This is not an indication, however, that vaccine-induced inflammation is dangerous. PULS tests are not widely used by cardiologists. Although the makers of the PULS test claim that it can predict who might get heart disease, there is little evidence this is true. As the experiment lacks control groups, it is not clear whether all vaccines -- mRNA or not -- produce inflammation measurable on a PULS test, nor is it clear that the vaccines caused the inflammation in these cases, as there was no control group who didn’t receive the vaccine but did receive a PULS test. There is no control group for people who didn’t get vaccinated but have recovered from a COVID-19 infection, which would measure whether such inflammation happens only in people after getting vaccinated, or whether it also happens in people who have been infected.
The sample size of 566 people is extremely small. Gundry appears not to have performed any statistical analysis, and therefore there is no indication that his results are statistically significant. For comparison, the Pfizer vaccine went through multiple rounds of safety trials, the largest of which included 46,331 individuals. These people were randomly sorted into test groups and control groups, and the administration of the vaccines and placebos was double-blinded; that is, neither the scientists nor the patients knew whether they were getting a vaccine or saline solution. Randomization, control groups, and double-blinding help eliminate conscious biases, and when experiment design lacks these things, the data cannot be used.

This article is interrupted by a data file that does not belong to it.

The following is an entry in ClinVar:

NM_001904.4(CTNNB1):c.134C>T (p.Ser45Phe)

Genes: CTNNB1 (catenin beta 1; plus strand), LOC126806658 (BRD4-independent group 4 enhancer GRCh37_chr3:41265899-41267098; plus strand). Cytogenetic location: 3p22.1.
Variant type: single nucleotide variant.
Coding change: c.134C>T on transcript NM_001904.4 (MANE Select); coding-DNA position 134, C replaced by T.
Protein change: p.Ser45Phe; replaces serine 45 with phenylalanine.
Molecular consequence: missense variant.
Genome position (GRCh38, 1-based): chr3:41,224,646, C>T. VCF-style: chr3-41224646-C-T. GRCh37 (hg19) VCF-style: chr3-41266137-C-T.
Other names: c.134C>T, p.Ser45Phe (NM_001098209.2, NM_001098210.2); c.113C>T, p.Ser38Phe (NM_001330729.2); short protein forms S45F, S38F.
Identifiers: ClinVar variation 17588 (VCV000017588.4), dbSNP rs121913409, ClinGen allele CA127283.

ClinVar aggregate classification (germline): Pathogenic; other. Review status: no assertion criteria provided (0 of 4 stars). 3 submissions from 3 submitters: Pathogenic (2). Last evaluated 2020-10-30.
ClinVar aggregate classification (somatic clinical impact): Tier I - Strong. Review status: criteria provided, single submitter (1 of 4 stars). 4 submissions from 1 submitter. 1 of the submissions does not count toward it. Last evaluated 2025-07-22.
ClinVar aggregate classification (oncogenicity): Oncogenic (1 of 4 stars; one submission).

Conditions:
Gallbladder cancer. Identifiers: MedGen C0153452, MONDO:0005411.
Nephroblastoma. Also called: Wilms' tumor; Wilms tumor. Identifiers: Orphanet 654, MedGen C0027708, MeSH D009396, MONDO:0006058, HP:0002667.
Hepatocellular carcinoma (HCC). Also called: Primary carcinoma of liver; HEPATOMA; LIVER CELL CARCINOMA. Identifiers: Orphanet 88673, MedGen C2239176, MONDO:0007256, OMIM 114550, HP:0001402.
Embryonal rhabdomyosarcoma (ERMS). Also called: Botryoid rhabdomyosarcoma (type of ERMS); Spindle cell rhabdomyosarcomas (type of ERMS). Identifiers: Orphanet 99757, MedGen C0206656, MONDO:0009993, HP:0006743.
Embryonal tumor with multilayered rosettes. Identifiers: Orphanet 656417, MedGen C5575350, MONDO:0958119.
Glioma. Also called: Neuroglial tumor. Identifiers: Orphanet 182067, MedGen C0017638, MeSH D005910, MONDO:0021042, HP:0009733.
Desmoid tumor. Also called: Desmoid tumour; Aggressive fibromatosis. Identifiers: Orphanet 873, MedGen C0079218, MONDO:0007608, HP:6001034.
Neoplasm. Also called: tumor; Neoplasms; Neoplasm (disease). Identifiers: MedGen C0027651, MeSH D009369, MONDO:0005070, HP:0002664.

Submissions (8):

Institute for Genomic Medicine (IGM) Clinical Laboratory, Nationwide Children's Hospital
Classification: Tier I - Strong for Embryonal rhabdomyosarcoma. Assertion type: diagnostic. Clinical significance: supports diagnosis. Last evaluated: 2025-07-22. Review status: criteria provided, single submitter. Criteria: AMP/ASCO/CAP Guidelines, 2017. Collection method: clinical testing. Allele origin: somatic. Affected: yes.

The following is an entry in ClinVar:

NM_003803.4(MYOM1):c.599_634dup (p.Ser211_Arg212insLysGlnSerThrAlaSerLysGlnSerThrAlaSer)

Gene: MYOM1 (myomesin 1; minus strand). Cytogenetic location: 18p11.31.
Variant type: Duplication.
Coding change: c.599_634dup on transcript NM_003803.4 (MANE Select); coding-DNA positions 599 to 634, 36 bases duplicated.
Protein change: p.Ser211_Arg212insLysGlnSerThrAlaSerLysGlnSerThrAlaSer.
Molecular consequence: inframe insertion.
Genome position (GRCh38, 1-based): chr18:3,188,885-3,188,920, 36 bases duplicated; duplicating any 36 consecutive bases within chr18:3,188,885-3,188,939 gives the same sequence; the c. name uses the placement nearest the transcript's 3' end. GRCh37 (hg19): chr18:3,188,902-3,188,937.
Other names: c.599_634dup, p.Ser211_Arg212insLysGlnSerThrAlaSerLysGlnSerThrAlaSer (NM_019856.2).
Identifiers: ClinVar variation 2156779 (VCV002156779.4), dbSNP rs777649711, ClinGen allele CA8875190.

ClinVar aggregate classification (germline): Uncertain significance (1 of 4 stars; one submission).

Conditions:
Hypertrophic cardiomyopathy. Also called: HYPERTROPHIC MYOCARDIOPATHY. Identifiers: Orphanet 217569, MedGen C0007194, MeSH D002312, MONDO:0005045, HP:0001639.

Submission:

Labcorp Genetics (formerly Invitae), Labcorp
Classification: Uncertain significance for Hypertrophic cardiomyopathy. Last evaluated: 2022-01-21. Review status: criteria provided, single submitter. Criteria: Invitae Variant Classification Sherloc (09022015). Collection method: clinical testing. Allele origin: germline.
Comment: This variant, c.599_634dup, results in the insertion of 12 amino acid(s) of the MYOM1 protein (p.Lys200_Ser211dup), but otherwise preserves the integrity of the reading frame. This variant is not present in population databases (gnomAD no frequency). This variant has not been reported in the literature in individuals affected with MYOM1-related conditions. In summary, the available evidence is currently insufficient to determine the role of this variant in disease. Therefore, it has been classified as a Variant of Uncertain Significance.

This is not the first time Gundry has used abstracts published as posters for an online conference to bolster his pseudoscientific claims, nor is it even the first time he’s used the PULS test to make claims about the dangers of inflammation. In an abstract from July 2019, he claimed that the diet promoted in his book The Plant Paradox, which he cites in his abstract by name, would reduce the inflammation measurable by the PULS test.
Malhotra adds that he received information from anonymous researchers who came to similar conclusions but were not able to publish their findings as they would lose funding from pharmaceutical companies. He also mentions that cardiologists told him that patients referred to their clinics with heart problems are becoming "younger and younger." All of these examples are anecdotal and unverifiable, and cannot be treated as legitimate.
Malhotra called on the Joint Committee for Vaccine and Immunisation (JCVI) to investigate these issues. However, the JCVI has produced research and continues to monitor cases of myocarditis (heart inflammation) among young people after the vaccine. It concluded that post-vaccination myocarditis is extremely rare, typically mild, and quickly resolved with medical care. The JCVI notes that the risks of health complications due to COVID-19 are considerably higher than the risk of adverse reactions from the COVID-19 vaccine.
The research Maholtra provides in the GB News clip is not credible and his statements could spark fears over the safety of COVID-19 vaccines. The risk of developing heart problems after the COVID-19 vaccine is extremely low.
The COVID-19 pandemic has given rise to a lot of potentially dangerous misinformation. For reliable advice on COVID-19, including symptoms, prevention, and available treatment, please refer to the World Health Organization or your national healthcare authority.